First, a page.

The Valuable and Unspoken Military Leadership Trait for Business-Consistency
The US Military is great in creating leadership models to help military members of all ranks learn, understand, embrace and improve their leadership performance. The US Army Leadership Requirements Model has six primary attributes: (1) Character, (2) Presence, (3) Intellect, (4) Leads, (5) Develops, and (6) Achieves. These attributes are simple, informative, timeless, and easily understandable. The purpose of such precise leadership models for the US Military is to be extraordinarily clear on the high levels of leadership performance and job performance that is expected of military leaders at all ranks, military professions, and different branches of service. If you are a Marine Lieutenant or a Navy Admiral, the same level of competence, professionalism, ethics, and performance is expected of you. However, great military leaders also have another attribute that make them easy to work with, great under pressing circumstances, and able to create strong teams. The one vital unspoken leadership attribute is consistency.
The great unspoken military leadership attribute for business is the vital importance of consistency. Leadership Consistency is being the same leader, day after day and hour after hour. Cold, wet, hungry, hot, tired, rested, frustrated, or relaxed, it is vital that leaders maintain and act in the same leadership style. Consistency is vital for those being lead, whether a small team of four people or an organization of 4,000. A Consistent leader makes those being lead and those working with the leader that she will act in a manner that is consistent despite the challenges occurring or about to occur.
When I was in Iraq, our Special Forces Group Commander was a model of the consistent leadership approach. He was great in all the classic leadership techniques of building a robust team, creating strong junior leaders, and a master of military operational art. Yet, he was always good at being the same type of leader for 24 hours of the day no matter how tired, frustrated, exhilarated, or rested he was. With this Commander, you always got the same person.
His leadership attribute of Consistency made everyone extremely confident that they could be honest, creative, and, above all, themselves, with this Commander. Since the Commander was always consistent, subordinates always felt confident that they could bring him updates, bad news, ideas to make plans better, contrasting approaches, and thoughtful analysis of differing intelligence reports. I had worked for inconsistent leaders earlier in my career, and every day or every hour of every day, you had a different leader in front of you. This inconsistent leader made everyone either fearful or uncertain of how their message would be interrupted, they made excuses NOT to tell the Commander critical information for fear of his anger, or they made it a point to tell other great soldiers NOT to join our unit because of this leaders inconsistency. The message: Consistent leaders build great organizations and Inconsistent leaders build fear and mistrust.
We all strive to be the best leader that we can be. The US Army recruiting mantra of the late 1970’s and mid-1980’s, “Be All That You Can Be,” is as much inspiration for personal leadership development as it is for military recruiting. It can be hard to imagine, but our followers and team members WANT us to be boring leaders. They DO NOT want us to be boring so we put them to sleep or uncreative. Instead, our followers and team members want the same leader day-in and day-out so they can build a healthy, constructive, honest, trusting, and mutually reinforcing relationship with us. When we are inconsistent, especially under periods of great stress or periods of chaos, we deny them the leadership consistency and strength at the very time when they need it most. Finally, no one is a perfect leader. Even being consistent with our leadership problems allows other to adapt to our foibles and our team members can coach us “upwards” what we can do to improve our behavior.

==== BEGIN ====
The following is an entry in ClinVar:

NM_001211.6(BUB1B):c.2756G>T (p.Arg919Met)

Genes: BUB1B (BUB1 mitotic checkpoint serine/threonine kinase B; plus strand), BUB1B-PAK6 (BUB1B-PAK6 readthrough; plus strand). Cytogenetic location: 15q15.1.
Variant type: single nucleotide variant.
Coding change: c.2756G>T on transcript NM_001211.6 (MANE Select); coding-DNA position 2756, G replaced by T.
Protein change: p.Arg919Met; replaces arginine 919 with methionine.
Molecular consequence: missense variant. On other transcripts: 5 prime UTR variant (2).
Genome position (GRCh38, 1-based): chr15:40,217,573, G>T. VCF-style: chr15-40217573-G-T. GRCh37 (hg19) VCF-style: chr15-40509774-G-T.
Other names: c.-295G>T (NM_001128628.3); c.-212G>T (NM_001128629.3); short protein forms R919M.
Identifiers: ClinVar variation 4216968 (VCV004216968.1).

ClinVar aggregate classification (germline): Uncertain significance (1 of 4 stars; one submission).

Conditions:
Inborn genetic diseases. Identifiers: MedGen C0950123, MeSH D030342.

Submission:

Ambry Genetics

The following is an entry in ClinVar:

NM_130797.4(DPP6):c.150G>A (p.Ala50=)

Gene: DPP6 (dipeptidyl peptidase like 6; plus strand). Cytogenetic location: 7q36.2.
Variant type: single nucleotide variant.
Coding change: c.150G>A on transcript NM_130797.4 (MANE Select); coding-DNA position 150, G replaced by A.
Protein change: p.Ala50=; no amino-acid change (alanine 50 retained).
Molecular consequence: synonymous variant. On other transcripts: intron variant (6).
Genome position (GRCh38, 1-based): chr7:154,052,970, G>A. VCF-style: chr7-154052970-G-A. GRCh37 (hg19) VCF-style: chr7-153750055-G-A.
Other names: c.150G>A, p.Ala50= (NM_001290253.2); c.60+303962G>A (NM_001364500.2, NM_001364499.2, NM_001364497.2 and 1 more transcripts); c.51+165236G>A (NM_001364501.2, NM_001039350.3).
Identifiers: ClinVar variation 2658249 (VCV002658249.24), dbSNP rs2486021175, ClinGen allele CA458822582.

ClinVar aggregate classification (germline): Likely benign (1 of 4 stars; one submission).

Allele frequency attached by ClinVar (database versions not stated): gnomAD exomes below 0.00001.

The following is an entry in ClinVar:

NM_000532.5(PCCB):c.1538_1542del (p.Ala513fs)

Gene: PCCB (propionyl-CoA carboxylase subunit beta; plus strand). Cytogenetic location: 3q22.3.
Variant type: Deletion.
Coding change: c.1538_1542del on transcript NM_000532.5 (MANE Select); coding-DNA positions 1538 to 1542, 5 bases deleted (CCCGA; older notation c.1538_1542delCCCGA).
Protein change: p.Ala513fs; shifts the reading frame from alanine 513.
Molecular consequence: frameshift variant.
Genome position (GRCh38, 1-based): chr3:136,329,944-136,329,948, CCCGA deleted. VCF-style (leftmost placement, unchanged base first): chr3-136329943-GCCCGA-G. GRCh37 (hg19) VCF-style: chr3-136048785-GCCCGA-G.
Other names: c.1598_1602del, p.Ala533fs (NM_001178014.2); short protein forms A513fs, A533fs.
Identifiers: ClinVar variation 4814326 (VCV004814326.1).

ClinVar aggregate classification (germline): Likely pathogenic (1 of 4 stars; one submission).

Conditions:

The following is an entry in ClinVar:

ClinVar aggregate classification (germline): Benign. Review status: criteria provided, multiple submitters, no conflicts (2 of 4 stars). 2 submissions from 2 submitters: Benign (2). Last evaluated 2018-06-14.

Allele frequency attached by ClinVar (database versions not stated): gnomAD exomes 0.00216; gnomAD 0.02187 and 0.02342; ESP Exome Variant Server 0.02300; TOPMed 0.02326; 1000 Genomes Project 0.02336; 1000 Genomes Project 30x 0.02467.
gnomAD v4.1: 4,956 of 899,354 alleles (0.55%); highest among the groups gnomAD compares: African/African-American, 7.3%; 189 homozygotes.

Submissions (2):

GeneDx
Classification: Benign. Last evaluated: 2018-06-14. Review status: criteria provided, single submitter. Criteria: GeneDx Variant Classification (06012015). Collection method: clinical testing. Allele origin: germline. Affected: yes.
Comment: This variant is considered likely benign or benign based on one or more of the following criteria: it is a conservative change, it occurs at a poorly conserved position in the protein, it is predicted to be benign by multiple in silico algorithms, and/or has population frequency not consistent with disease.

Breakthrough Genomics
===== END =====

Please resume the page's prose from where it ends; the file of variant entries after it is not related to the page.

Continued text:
Take a step today to be an even better leader – pledge to yourself to be the same great leader tomorrow and the day after!
Author, Combat Leader to Corporate Leader and Battlefield to Business Success
USAA Member Community, Blogger
LinkedIn Group: Combat To Corporate
LinkedIn Profile: https://www.linkedin.com/pub/chad-storlie/0/280/3a0
Chad is the author of two books: (1) Combat Leader to Corporate Leader and (2) Battlefield to Business Success. Chad’s brand message is that organizations & individuals need to translate and apply military skills to business because they immediately produce results and are cost effective. Chad is a retired US Army Special Forces officer with 20+ years of Active and Reserve service in infantry, Special Forces, and joint headquarters units. He served in Iraq, Bosnia, Korea, and throughout the United States. He was awarded the Bronze Star, the Combat Infantryman’s Badge, the Meritorious Service Medal, the Special Forces Tab, and the Ranger Tab. Chad is also an adjunct Lecturer of Marketing at Creighton University and Bellevue University in Omaha, NE. In addition to teaching, he is a mid-level marketing executive and has worked in marketing and sales roles for various companies, including General Electric, Comcast, and Manugistics. He has been published in over 80 publications including The Harvard Business Review blog, Business Week Online, Forbes, Christian Science Monitor, and USA Today. He has a BA from Northwestern University and an MBA from Georgetown University.